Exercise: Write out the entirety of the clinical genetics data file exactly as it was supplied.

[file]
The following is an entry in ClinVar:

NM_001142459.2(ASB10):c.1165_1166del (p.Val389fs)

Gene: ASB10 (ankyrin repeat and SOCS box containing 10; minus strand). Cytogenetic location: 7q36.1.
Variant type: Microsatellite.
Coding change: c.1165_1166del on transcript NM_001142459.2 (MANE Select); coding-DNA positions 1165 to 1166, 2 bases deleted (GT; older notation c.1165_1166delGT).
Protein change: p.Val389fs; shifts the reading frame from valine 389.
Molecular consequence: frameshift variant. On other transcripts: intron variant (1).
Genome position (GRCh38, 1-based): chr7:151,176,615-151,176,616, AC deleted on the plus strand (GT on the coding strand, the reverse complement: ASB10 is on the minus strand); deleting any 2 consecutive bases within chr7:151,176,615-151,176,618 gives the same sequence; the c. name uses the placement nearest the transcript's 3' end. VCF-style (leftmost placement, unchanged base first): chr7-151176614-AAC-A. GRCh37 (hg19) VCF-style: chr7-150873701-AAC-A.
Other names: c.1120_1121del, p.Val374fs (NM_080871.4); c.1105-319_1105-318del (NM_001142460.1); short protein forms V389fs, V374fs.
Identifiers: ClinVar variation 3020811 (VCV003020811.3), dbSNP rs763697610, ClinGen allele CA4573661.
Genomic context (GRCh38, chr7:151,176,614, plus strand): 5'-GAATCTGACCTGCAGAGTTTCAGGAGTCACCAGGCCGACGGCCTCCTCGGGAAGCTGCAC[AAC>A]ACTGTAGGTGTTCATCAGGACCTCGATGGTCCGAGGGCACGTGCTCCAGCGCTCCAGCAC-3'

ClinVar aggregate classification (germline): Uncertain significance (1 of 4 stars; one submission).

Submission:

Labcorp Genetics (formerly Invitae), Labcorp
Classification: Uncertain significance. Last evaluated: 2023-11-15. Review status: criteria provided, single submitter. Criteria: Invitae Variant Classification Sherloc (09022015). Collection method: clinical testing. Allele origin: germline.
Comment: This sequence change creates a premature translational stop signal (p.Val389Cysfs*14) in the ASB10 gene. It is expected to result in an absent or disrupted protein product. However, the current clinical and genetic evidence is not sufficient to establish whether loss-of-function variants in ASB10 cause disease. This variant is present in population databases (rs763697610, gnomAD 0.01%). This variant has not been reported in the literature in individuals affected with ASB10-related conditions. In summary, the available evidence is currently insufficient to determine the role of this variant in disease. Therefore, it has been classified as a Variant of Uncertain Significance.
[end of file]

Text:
The following is an entry in ClinVar:

NM_001142459.2(ASB10):c.1165_1166del (p.Val389fs)

Gene: ASB10 (ankyrin repeat and SOCS box containing 10; minus strand). Cytogenetic location: 7q36.1.
Variant type: Microsatellite.
Coding change: c.1165_1166del on transcript NM_001142459.2 (MANE Select); coding-DNA positions 1165 to 1166, 2 bases deleted (GT; older notation c.1165_1166delGT).
Protein change: p.Val389fs; shifts the reading frame from valine 389.
Molecular consequence: frameshift variant. On other transcripts: intron variant (1).
Genome position (GRCh38, 1-based): chr7:151,176,615-151,176,616, AC deleted on the plus strand (GT on the coding strand, the reverse complement: ASB10 is on the minus strand); deleting any 2 consecutive bases within chr7:151,176,615-151,176,618 gives the same sequence; the c. name uses the placement nearest the transcript's 3' end. VCF-style (leftmost placement, unchanged base first): chr7-151176614-AAC-A. GRCh37 (hg19) VCF-style: chr7-150873701-AAC-A.
Other names: c.1120_1121del, p.Val374fs (NM_080871.4); c.1105-319_1105-318del (NM_001142460.1); short protein forms V389fs, V374fs.
Identifiers: ClinVar variation 3020811 (VCV003020811.3), dbSNP rs763697610, ClinGen allele CA4573661.
Genomic context (GRCh38, chr7:151,176,614, plus strand): 5'-GAATCTGACCTGCAGAGTTTCAGGAGTCACCAGGCCGACGGCCTCCTCGGGAAGCTGCAC[AAC>A]ACTGTAGGTGTTCATCAGGACCTCGATGGTCCGAGGGCACGTGCTCCAGCGCTCCAGCAC-3'

ClinVar aggregate classification (germline): Uncertain significance (1 of 4 stars; one submission).

Submission:

Labcorp Genetics (formerly Invitae), Labcorp
Classification: Uncertain significance. Last evaluated: 2023-11-15. Review status: criteria provided, single submitter. Criteria: Invitae Variant Classification Sherloc (09022015). Collection method: clinical testing. Allele origin: germline.
Comment: This sequence change creates a premature translational stop signal (p.Val389Cysfs*14) in the ASB10 gene. It is expected to result in an absent or disrupted protein product. However, the current clinical and genetic evidence is not sufficient to establish whether loss-of-function variants in ASB10 cause disease. This variant is present in population databases (rs763697610, gnomAD 0.01%). This variant has not been reported in the literature in individuals affected with ASB10-related conditions. In summary, the available evidence is currently insufficient to determine the role of this variant in disease. Therefore, it has been classified as a Variant of Uncertain Significance.